Functional analysis of human enhancers using the zebrafish embryo

Miguel Escalada, Irene (2014). Functional analysis of human enhancers using the zebrafish embryo. University of Birmingham. Ph.D.

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In the post-genomic era the availability of genome-wide datasets has revealed an unexpected complexity of transcriptional regulation. In this context, where most enhancer predictions are based on computational analyses, functional validations are lacking. This thesis investigated the utility of the transgenic zebrafish embryo as an in vivo vertebrate model to study the function of candidate human enhancers, and detect subtle changes in enhancer function caused by disease-associated variants. Our functional validations indicated that despite the evolutionary distance between human and fish, 60% of the conserved enhancers predicted by a combination of chromatin signatures, TF binding events and bidirectional transcription, lead to reporter expression that recapitulates the patterns of either zebrafish or human genes. To improve the reliability of zebrafish transgenesis, a targeted integration system mediated by PhiC31 integrase was validated for enhancer testing. I demonstrated that this method overcomes position effect variation commonly found in transposon-based assays. However, enhancer-driven expression could not be detected when I attempted to quantitate TCF7L2-associated enhancer variants, indicating the need for further studies to understand the limitations of the zebrafish model. Taken together, my results provide strong support for zebrafish as a valuable in vivo model to study the function of mammalian transcriptional regulatory elements.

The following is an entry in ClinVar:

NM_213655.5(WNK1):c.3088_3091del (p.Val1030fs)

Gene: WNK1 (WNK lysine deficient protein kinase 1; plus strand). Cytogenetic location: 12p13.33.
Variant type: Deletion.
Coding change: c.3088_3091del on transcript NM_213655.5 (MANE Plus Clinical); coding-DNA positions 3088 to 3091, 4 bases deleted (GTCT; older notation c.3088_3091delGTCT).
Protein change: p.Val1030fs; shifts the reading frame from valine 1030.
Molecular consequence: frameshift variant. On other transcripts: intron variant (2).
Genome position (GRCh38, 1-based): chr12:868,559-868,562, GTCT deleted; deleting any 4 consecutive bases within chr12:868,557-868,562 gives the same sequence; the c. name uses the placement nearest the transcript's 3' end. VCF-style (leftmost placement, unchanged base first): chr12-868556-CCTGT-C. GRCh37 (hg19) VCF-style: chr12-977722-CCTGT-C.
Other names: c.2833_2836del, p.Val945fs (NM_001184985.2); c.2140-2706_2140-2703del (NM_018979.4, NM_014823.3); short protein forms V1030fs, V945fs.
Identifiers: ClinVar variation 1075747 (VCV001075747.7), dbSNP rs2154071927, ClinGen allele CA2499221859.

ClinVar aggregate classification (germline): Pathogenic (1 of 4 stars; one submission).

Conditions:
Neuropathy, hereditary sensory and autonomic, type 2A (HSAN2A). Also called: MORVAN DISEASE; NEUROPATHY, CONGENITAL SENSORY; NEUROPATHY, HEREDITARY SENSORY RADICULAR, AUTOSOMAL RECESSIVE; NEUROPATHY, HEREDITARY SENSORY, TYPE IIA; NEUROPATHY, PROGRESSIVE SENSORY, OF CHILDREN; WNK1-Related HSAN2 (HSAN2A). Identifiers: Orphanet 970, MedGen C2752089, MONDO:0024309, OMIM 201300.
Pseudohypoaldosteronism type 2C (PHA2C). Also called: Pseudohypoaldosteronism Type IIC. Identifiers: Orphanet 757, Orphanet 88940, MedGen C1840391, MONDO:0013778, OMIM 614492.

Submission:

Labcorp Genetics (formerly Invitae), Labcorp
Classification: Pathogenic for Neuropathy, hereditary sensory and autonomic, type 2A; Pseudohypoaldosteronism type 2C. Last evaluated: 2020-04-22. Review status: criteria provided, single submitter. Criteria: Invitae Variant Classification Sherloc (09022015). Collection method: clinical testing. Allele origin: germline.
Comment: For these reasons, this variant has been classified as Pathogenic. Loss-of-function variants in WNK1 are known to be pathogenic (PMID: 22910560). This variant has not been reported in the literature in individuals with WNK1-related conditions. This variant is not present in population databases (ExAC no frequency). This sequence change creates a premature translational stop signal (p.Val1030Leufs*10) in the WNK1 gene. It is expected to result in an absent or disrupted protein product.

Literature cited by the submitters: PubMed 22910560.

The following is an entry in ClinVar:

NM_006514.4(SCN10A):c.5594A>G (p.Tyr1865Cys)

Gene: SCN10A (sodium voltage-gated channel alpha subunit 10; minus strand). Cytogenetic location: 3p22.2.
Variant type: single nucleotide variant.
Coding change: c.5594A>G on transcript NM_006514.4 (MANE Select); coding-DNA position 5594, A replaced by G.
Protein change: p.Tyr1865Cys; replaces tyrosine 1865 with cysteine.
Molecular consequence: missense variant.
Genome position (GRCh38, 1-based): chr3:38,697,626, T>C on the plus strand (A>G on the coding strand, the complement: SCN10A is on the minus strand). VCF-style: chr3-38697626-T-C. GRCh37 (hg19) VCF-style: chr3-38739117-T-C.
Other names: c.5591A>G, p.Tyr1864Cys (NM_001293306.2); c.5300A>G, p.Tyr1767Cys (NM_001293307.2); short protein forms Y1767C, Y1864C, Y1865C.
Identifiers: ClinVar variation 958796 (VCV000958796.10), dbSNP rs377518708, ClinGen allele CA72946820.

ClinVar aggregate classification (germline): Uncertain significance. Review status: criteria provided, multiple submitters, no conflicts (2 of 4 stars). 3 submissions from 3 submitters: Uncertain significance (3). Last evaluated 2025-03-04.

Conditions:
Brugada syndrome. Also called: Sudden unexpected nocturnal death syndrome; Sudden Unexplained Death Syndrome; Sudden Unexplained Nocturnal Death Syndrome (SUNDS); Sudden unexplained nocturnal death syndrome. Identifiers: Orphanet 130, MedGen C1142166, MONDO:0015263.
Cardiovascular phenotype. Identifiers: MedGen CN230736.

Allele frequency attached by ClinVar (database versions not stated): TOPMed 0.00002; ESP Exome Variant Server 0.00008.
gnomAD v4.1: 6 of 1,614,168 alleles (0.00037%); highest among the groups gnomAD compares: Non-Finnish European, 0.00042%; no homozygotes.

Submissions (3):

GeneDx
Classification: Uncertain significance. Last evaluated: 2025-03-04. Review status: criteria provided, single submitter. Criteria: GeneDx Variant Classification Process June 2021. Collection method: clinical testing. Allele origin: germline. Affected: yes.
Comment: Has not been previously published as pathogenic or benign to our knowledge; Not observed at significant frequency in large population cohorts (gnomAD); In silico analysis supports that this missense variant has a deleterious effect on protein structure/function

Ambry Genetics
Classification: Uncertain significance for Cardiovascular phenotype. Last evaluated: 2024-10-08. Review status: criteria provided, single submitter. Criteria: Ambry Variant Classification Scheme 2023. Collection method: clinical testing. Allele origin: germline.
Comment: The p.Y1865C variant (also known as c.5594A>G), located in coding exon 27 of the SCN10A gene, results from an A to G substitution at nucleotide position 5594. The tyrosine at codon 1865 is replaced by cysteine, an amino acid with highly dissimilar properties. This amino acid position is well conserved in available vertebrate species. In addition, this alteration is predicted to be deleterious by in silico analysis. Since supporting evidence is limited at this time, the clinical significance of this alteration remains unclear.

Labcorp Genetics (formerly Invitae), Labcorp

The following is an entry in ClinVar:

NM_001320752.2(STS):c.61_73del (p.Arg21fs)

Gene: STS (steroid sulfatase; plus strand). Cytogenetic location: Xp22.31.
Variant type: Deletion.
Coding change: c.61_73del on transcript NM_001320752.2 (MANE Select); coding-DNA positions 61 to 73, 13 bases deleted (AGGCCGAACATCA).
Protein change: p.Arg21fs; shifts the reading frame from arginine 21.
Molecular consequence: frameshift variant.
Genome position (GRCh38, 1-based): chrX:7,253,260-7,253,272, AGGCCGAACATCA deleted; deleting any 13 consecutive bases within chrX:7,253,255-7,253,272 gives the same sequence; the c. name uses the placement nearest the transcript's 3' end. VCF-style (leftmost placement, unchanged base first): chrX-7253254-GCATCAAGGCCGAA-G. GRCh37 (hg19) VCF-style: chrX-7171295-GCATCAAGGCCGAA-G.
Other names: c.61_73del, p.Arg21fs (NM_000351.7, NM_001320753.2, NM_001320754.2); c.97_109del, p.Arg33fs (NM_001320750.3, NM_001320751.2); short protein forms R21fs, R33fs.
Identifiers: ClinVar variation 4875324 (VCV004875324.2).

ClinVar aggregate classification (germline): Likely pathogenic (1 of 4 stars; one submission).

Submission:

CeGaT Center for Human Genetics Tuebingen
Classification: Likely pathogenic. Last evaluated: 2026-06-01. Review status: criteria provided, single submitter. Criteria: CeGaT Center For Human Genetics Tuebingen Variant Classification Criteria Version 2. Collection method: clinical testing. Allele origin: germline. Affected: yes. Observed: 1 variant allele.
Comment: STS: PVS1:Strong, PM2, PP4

Type of Work: Thesis (Doctorates > Ph.D.)
Award Type: Doctorates > Ph.D.
College/Faculty: Colleges (2008 onwards) > College of Medical & Dental Sciences
School or Department: School of Clinical and Experimental Medicine
Funders: European Commission
Subjects: Q Science > QH Natural history > QH426 Genetics
Q Science > QR Microbiology


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